The key hurdle in sifting out real icons form the pretenders is the actual goal behind the sifting.  Our current breed of think tanks seems to be so desperate to find a pin up boy (or girl) that will define our generation, that we seem to be unwilling to concede that sometimes the role of a person can only be seen in retrospect when they are gone. The mere fact that we are within the spheres that this person is supposed to influence, makes us as critics the most unreliable source for an impartial view.

Week by week we seem to be bombarding and bombarded by headlines like “is Justin Beiber the next Michael Jackson” or “Lady Gaga is the new Madonna”. The very notion that you can build an iconic public standing based on a comparative analysis of two people’s lives is quite ludicrous.

 Recently I had to shrug my shoulders as I listened to a friend of mine tell me about the similarities between James Franco’s persona to that of Marlon Brando. I was almost instantly compelled to say “quit your ranting”.

who is an Icon Lady Gaga or Madonna? or maybe neither of them?

 I do not know of any icon that became an icon because they were similar to someone else. Bob Marley was not like anyone before him, nor was Miles Davis and neither is Nelson Mandela. If icons became iconic because they were simply better versions of someone else. That would imply that Heath Ledger was better than James Dean, because although they both were great young actors who died early in their careers Ledger actually won an Oscar award.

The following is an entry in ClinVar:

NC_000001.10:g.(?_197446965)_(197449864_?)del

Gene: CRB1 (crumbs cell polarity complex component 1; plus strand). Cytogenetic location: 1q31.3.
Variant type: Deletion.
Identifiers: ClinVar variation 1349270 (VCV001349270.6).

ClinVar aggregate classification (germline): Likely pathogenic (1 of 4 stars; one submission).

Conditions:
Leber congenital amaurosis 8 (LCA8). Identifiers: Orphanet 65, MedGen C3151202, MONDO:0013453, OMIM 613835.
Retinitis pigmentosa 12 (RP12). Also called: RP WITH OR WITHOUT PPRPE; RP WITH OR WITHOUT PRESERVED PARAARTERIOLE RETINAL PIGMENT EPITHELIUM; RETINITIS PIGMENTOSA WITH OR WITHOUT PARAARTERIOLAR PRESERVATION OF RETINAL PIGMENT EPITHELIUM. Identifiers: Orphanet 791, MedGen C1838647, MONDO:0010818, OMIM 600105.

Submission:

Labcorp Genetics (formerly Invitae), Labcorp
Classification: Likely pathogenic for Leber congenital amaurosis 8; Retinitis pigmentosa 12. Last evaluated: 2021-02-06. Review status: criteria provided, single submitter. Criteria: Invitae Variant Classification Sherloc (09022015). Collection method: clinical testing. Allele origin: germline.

It might also imply that Candy Darling is better than Monroe, in that case than the iconic pyramid I have drafted in my mind soon falls apart and I might be relegated to B status and hard liquor in Irish bars. In my own under-educated over analysing opinion, four letter words like “Icon” should exclusively be used to refer to people that actually are.

6 Responses to “Icons and pretenders”
  1. Frank Jameson says:

    Also, you’re deeply mistaken about Sartre and Camus. We don’t use them purely as a medium through which to “understand their era”. Their concepts – the absurd, existentialism, being-for-itself, the question of suicide and human agency, and the question of an ethics in the aftermath of religion – are still as vital as ever at root, and have in many instances filtered into popular discourse. The names may be worn away over time, but the ideas endure in the deep structure.

  2. Frank Jameson says: